Pacific Northwest Beer Festivals

Oktoberfests and Fresh Hop Celebrations in the Northwest

By Kendall Jones

Photo at right: Das bier and OktoberFest revelers. Photo courtesy of Leavenworth Chamber of Commerce


Spokane Oktoberfest
Riverfront Park,
Spokane, Wash.
Sept. 21–22

More than 20 breweries from across Washington participate each year in this event, pouring more than 50 different beers.

Enjoy a vast assortment of seasonal and other brews served up in a festive, riverside atmosphere. Along with the beer, enjoy Bavarian-themed music and food. This event presents an excellent opportunity to sample beers from the breweries of eastern Washington, many of whom do not distribute their beer west of the Cascades.

Proceeds from the festival support the Washington Beer Commission, a state-appointed commodities commission tasked with promoting Washington-brewed beer—the only commission of its kind in the United States.

Fremont Oktoberfest
North 35th Street and Phinney Ave North., Seattle, Wash.
Sept. 21–23

Seattle’s once-freaky Fremont neighborhood has changed a lot in recent years. One thing has remained the same: they know how to party.

Each year Fremont Oktoberfest attracts huge crowds for three days of Bavarian-themed fun. In addition to a bustling beer garden packed with thirsty urban hipsters drinking beer from dozens of local and not-so-local breweries, Fremont Oktoberfest offers a 5k run, zucchini decorating and racing, a kid’s play area, and even a Texas Chainsaw Pumpkin Carving contest.

You are welcome to bring your well-behaved pooch into the beer garden with you on “Hair of the Dog Sunday.”

Fun and frivolity encircle German tynzers. Photo courtesy of Leavenworth Chamber of Commerce

Leavenworth Oktoberfest
Downtown Leavenworth, Wash.
Oct. 5 – 6, 12–13, 17–18

This festival in the Bavarian-themed town has been happening since 1998 and always falls on the first three weekends in October. Don’t miss the keg-tapping ceremony each Saturday at 1 p.m.
There are four venues with live entertainment (including musicians from Germany) and free shuttles to get around town while enjoying your brews. It’s the next best thing to being in Munich.

Bend Oktoberfest
Oregon Avenue in downtown Bend, Ore. Sept. 21–22

In addition to being a Mecca for outdoor adventurers, Bend is also one of the greatest beer towns in the Northwest with a half dozen breweries, including the beloved Deschutes Brewing Company. Bend is replete with beer year-round but for Oktoberfest they shut down one of downtown’s main streets for two days of beer-fueled, German-inspired fun. Enjoy German food and music. Endure the Yodeling competition. Be sure to catch the Wiener Dog Races, Saturday at 3 p.m., where dachshunds run for glory (or treats, anyway). Friday night is for grown-ups only, a 21+ affair. Sure, the event includes an official beer garden, but you should use this as an opportunity to visit one, or all, of the city’s many breweries.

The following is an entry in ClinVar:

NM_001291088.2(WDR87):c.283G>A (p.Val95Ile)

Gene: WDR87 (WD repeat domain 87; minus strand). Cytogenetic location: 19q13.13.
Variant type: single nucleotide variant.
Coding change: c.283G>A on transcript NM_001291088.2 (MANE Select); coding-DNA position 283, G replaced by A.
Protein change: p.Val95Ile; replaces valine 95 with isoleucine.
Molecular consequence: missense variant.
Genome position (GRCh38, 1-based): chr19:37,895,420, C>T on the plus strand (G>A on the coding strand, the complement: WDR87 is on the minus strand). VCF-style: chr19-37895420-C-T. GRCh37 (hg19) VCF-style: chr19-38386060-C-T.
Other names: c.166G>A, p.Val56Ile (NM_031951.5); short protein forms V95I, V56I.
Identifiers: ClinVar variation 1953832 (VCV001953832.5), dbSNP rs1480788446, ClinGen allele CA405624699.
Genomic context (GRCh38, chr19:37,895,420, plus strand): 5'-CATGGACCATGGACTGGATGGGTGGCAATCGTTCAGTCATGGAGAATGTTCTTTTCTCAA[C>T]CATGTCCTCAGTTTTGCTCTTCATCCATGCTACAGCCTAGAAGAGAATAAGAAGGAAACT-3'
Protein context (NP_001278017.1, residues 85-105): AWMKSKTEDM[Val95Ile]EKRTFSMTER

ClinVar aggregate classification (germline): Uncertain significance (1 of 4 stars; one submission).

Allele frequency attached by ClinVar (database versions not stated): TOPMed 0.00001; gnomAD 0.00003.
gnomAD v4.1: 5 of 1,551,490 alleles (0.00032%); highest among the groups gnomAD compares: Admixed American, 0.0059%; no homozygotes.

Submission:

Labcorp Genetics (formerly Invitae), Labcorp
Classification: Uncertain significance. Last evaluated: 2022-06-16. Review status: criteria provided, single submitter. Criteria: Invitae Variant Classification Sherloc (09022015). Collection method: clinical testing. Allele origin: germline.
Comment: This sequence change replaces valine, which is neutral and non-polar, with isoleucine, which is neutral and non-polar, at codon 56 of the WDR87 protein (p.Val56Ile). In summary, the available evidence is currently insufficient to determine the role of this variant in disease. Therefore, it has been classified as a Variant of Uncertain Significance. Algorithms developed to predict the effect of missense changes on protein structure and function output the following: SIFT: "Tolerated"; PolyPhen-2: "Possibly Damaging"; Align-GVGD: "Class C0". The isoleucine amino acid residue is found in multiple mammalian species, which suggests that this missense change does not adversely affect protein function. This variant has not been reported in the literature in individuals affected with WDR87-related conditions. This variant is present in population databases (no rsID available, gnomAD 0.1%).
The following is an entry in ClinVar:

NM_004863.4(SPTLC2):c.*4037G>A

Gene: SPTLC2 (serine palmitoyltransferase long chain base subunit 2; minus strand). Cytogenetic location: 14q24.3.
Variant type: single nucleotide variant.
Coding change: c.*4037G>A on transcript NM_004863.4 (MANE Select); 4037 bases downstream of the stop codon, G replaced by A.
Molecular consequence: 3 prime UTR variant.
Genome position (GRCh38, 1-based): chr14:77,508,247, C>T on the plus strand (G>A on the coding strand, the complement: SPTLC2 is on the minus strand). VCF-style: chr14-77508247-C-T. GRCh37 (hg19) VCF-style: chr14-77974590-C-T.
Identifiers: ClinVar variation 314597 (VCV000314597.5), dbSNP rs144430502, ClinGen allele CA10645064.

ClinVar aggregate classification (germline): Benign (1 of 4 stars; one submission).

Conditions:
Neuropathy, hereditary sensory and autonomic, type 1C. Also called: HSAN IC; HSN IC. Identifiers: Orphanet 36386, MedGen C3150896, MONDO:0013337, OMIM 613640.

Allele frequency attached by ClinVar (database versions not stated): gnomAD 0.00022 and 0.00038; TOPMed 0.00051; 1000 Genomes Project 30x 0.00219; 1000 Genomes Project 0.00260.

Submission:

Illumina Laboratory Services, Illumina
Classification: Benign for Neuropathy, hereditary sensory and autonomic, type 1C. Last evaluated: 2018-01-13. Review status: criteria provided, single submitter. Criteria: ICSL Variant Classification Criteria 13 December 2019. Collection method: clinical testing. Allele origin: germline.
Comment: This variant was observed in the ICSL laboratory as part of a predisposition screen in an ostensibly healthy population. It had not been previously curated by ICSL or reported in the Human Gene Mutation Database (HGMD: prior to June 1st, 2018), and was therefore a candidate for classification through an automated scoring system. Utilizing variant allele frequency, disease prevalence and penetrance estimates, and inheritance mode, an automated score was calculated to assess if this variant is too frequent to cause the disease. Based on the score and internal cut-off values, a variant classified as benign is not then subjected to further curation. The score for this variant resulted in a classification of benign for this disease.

Anacortes Oktoberfest —
Bier on the Pier
Commercial Avenue and First Street,
Anacortes, Wash.
Oct. 5 – 6

Generally recognized as the gateway to the San Juan Islands, the city of Anacortes invites visitors to stay on the mainland and enjoy an Oktoberfest celebration on the waterfront. At least 30 breweries will pour beer at this year’s festival, making it one of the largest Oktoberfest celebrations in the region.

Along with musical entertainment, Friday and Saturday will feature “German Costume” contests with prizes awarded for the most authentic or creative costumes. Festival organizers encourage attendees to spend the night and enjoy live music at a number of downtown venues. Since you are already at a prime location to launch, why not bring the kayak and spend Sunday paddling your way through the innermost San Juan Islands?

A Bavarian quintet performs at Leavenworth’s Oktoberfest. Photo by Projekt Bayern

in the Northwest

Hood River Hops Fest
Downtown Hood River — Sept. 29

Apparently, windsurfing and kiteboarding are thirst-inducing activities. That would explain why Hood River, Ore. is rapidly becoming one of the region’s top beer destinations, with four breweries within the confines of the city’s borders and several others within a stone’s throw. Each year Hood River celebrates the local brewing culture and the annual hop harvest by hosting the Hood River Hops Fest. The primary focus is on Fresh Hop Ale. In addition to beers from Hood River’s own, more than two dozen breweries will pour at this event. Two blocks of downtown are closed to traffic and a special pavilion is erected for the festival. Children are welcome at the event during the day, but after 6 p.m. this becomes a grown-ups only affair.

Yakima Fresh Hop Ale Festival
Millennium Arts Plaza,
Yakima, Wash. — Oct. 6

In addition to being a beer festival, this is a judged beer competition. The invited breweries submit their best Fresh Hop Ale for judging by a panel of hop experts who award highly coveted ribbons to their favorite beers. The Yakima Valley produces 75 percent of the nation’s hop crop each year and most of the judges are hop farmers or are deeply involved in the industry in some other way. This is intense stuff: after all, hops are a way of life in Yakima. However, this is also a beer festival and that is not nearly so serious an affair. Hops are the unquestionable center of attention and this event presents festival-goers with perhaps the single greatest collection of Fresh Hop Ale anywhere on the planet. Pair that with great food, great music, and a worthy cause (Allied Arts of the Yakima Valley), and you have a recipe for success.

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2012 NW Beer Festival Guide

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